If someone would say to you that “too much medicine is killing us” would this ring true to you? This is the discussion that’s slowly gaining momentum outside doctor’s surgeries. In 2015 Sir Bruce Keogh, Medical Director of NHS England and former cardiac surgeon, admitted that 1 in 7 NHS treatments including operations are unnecessary and should not have been carried out on patients. Professor Peter Gøtzsche MD (research design and analysis at the University of Copenhagen) voices deep concerns over the impact of psychiatric drugs including antidepressants and dementia drugs. Consultant Cardiologist Aseem Malhotra says commercial conflicts of interest are contributing to an epidemic of misinformed doctors and misinformed patients.
Is this the stuff of conspiracy theorists and alarmists or are these sensible people calling for sensible action? Despite NHS funding having gone up under every successive government (Labour/Conservative/Coalition), NHS hospitals are 930 million Pounds overspent in 2016 and we see junior doctors taking to the barricades. To put £930m in perspective: Tamiflu, a flu drug the NHS spent 473 million Pounds stockpiling, proved no more effective than paracetamol… the final conclusion in this evidence based medicine Cochrane Report stated “The influenza virus-specific mechanism of action proposed by the producers does not fit the clinical evidence” which means that it doesn’t do what it says on the tin… £473m profit for pharmaceutical industry, £473m heamorrhaging of NHS funds. Worldwide Oseltamivir (Tamiflu) has generated sales in excess of £11bn ($18bn; €13bn) for Roche since 1999. And that’s just one example from the mountain of prescribed medications!
With the current “more medicine is better” culture coming to an end, your question may be what do I do instead. The best prevention and frequently even the cure comes from a different lifestyle. That starts with a return to clever food, the cultivation of happiness and enjoyable physical exercise and we’ll gladly help you with this.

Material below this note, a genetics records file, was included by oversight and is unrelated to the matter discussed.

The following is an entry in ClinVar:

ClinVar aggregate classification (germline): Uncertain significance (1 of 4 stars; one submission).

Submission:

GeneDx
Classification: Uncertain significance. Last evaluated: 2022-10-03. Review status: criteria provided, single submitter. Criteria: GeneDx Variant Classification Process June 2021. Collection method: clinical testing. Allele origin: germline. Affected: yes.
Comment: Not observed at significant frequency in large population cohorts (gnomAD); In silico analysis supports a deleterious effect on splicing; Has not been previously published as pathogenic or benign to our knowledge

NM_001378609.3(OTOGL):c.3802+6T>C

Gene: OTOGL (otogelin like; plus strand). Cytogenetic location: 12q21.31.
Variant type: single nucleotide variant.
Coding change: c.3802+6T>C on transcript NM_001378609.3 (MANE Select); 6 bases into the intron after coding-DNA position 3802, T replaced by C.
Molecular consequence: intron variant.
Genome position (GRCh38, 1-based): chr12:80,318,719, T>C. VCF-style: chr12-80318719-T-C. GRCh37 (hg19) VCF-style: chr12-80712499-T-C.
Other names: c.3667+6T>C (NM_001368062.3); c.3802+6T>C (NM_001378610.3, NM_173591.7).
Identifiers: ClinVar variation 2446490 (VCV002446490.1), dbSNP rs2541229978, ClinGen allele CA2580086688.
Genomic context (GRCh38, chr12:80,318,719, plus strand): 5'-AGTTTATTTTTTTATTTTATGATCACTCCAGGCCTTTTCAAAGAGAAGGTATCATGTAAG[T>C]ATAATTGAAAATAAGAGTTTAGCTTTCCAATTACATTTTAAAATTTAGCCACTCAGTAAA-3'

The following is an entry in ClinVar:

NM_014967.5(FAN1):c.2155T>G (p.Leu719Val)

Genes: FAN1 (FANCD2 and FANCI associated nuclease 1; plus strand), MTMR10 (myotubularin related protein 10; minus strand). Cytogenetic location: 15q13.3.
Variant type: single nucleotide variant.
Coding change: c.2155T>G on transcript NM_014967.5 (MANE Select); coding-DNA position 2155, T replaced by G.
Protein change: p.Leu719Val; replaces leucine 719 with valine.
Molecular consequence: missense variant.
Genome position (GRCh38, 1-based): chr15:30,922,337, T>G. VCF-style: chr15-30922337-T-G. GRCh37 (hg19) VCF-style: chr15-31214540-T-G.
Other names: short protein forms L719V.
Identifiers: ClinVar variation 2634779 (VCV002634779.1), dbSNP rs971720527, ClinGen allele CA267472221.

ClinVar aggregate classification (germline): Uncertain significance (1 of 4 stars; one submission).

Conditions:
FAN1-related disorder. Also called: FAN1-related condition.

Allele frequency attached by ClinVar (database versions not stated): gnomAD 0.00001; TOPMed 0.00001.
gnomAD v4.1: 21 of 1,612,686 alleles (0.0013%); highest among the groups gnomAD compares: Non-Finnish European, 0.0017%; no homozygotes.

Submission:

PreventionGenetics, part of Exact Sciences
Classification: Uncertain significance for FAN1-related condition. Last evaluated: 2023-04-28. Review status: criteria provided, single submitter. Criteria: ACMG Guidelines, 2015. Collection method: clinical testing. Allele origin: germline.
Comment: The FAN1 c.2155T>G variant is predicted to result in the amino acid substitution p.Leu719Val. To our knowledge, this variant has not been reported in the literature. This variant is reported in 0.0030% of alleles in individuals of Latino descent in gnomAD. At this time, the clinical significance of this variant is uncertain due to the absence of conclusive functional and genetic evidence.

If haemorrhaging money from our NHS budget isn’t bad enough, “more medicine is better” increases the NHS workload. The FDA reports that adverse events from prescribed medications have more than tripled in the past decade in the United States (more than 123,000 deaths in 2014 and 800,000 total serious patient outcomes including hospitalisations and life threatening disability). Of course the FDA is America but the pattern in the UK is the same. That is why The Queen’s former doctor Sir Richard Thompson has called on the Parliament’s Public Accounts Committee to conduct an urgent public enquiry into drugs firms’ ‘murky’ practices, he is one of six eminent doctors to raise the alarm:
- Professor John Ashton, president of the Faculty of Public Health
- Professor Rita Redberg, Cardiologist and Professor of Medicine, Chief Editor of JAMA Internal Medicine
- Professor James McCormack, a pharmaceutical scientist
- Sir Richard Thompson KCVO, Consultant Gastroenterologist and past president of the Royal College of Physicians
- Dr. Aseem Malhotra, Honorary Consultant Cardiologist
- Dr. Jaswinder Bamrah, Consultant Psychiatrist and Chairman of the British Association of Physicians of Indian Origin
One of them, Dr. Aseem Malhotra, explains that “institutions such as universities, medical journals and doctors collude wittingly or unwittingly with the medical industry for financial gain” and, in case you wonder how such a systemic error can seep into a public healthcare system, you need not look further than follow the money [motion picture All The President’s Men]. For example, the NHS drugs rationing watchdog NICE lowered the threshold for prescribing statins in 2014 to encourage GPs to prescribe these drugs to more people. But it later emerged that six of that twelve-strong panel received funding from drugs manufacturers – either by being paid directly to give speeches or ‘advice’, or through funding for research. Precisely this is what Dr. Peter Rost MD (former marketing vice president of pharmaceutical giant Pfizer) explains in the below video. What doctors are taught, what doctors read in medical literature, what subsequently you are being told, is subject to what the former editor of the British Medical Journal Dr. Richard Smith MD calls research misconduct…
There are safe low-cost answers to many medical problems and one such 100% safe alternative for asthma for instance is Buteyko breathing. Dr Gerald Spence MD (a British General Practitioner) said this slashed his surgery’s asthma medication bill by two-thirds. All it takes is for registered healthcare providers to suspend their prejudices and disbelief, and encourage patients to try it.